Sally has become a real problem. She is a customer service representative (CSR) at the call center you manage for a bank. For the first nine months of Sally’s employment, everything was fine. Then, things changed. For the past year, it’s been one thing after another.
Sally’s problem is that she is allergic to all kinds of smells. Her first complaints were about co-workers’ perfumes causing her to feel nauseous and have allergy-like symptoms. You allowed her to move away from co-workers with offensive perfumes three times, until you realized Sally would continue to have these problems no matter where she sat. You allowed Sally to have a fan at her desk. You even allowed Sally to communicate with her supervisor only by phone, because the supervisor’s perfume bothered Sally so much, but you refused to grant Sally’s request to “sniff” new employees who were to be stationed next to her cubicle!
Then Sally went to a doctor, who said Sally had “toxic encephalopathy.” He said she had to avoid scented hand cream, deodorant, cleaning chemicals, white-out, plug-in room deodorizers, carbonless paper, felt tip markers, hair relaxers and even some kinds of carpeting.
Sally continued to have allergic reactions at work. One day, she had to leave a training session because of the lemon-scented furniture polish that had been used on the training table. You had to reschedule a special session for her. When Sally was training a new CSR, she asked the trainee to stop wearing perfume and hand lotion. You reassigned the trainee to someone else and gave Sally two weeks of paid leave to recover. You even allowed Sally to wear a charcoal mask around the office.
Sally didn’t think you were doing enough, so she filed a complaint with the EEOC.
After all you’d done, she accused you of discriminating against her by not accommodating her disability.
Two months after filing the complaint, Sally asked for a meeting with you and her supervisor. In the meeting, Sally yelled at you and accused you of “poisoning” her through the air ventilation system. She demanded that you either establish a “fragrance-free” policy or give her an enclosed cubicle equipped with a special air filtration device. You were incensed by Sally’s behavior. You told her the meeting was over and said, “I know that you’re taking the legal route, so you probably just want to continue in that vein.”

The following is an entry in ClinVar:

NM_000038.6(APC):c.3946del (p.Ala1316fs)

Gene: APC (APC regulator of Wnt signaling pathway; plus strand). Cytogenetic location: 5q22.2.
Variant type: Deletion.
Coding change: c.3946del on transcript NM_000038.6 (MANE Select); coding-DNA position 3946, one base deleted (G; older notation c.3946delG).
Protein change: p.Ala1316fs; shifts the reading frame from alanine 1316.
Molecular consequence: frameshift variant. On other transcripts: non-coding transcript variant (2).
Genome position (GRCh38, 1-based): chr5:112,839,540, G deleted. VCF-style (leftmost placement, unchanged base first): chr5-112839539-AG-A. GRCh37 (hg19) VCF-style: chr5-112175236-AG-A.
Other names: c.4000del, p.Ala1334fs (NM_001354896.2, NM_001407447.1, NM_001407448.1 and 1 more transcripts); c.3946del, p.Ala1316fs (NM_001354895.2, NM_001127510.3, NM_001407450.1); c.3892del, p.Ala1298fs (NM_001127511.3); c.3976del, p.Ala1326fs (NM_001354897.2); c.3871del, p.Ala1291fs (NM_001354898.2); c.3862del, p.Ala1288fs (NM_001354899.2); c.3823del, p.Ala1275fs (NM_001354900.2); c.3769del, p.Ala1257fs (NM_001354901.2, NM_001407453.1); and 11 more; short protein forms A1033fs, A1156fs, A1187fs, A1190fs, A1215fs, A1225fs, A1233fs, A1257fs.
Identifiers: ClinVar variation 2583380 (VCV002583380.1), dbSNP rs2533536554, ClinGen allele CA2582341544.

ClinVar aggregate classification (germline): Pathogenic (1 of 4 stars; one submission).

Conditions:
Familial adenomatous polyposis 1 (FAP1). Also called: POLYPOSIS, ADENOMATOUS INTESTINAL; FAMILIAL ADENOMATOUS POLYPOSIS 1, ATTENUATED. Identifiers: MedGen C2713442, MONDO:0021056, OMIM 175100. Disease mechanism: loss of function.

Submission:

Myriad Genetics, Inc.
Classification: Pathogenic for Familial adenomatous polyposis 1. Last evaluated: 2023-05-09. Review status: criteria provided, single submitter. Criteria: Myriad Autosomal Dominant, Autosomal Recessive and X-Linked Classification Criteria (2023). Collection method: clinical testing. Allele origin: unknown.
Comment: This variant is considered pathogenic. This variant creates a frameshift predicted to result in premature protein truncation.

Two weeks after the heated meeting with Sally, you fire her for being insubordinate with you in that meeting. You tell Sally the bank cannot work out its relationship with her. Sally asks if she is being fired because of her disability. You tell her no because the bank’s attorneys say she does not have a disability.
Sally sues for disability discrimination and retaliation.
Q: Was Sally “disabled” under the ADA?
A: Deciding whether an employee is truly “disabled” under the ADA requires an employer to come to a legal conclusion after an individualized consideration of the employee’s impairment and how it impacts him or her. Supervisors and managers are rarely equipped to make such an assessment or render such a determination—and neither are employees. But Sally did not have to know whether her condition legally qualified as an ADA “disability” in order to assert ADA rights. She only had to have a good faith belief that she was disabled in order to request accommodations and file an EEOC complaint for disability discrimination.
Q: Is the bank required to make accommodations for Sally if she isn’t “disabled” under the ADA?
A. Technically, no. However, employers will want to take reasonable measures to help employees succeed at their jobs rather than withholding any assistance because of a belief that the employee is not “disabled.” Employers do not admit that an employee is “disabled” by providing accommodations for persons who do not meet this technical ADA definition.
Q: Was the bank justified in firing Sally as it did?
A: Probably not. The ADA protected Sally from retaliation after she had filed a complaint. A single incident of “insubordination” in a meeting may appear to be a pretext for retaliation—especially if others have not been fired for similar conduct.
Discrimination laws protect a person’s right to make a complaint in good faith, regardless of whether that complaint ultimately prevails. It is crucial to remember that retaliation complaints are viable even when the underlying charge of discrimination is not upheld.
Q: What did Sally’s manager do wrong?
A: There was ample evidence that Sally’s manager retaliated against her because she had filed an EEOC complaint against the company.
- Sally’s manager knew about the EEOC complaint when the decision to terminate Sally was made.
- At the meeting before the termination - the meeting where things got heated - Sally’s manager told her she should continue to pursue her legal remedies.
- After the confrontational meeting, no more accommodations were made for Sally.
- Sally was fired just two weeks after the confrontational meeting and just two months after filing her EEOC complaint.
- At the termination meeting, Sally’s manager told her she was being fired because things could not be worked out with her and that the bank’s attorneys did not believe she was “disabled.”
Together, these facts infer that the manager was tired of Sally’s special requests and that the filing of the EEOC complaint was the last straw. While Sally’s behavior at the confrontational meeting might have also contributed to her termination, it was just as likely that a retaliatory motive was at work too.
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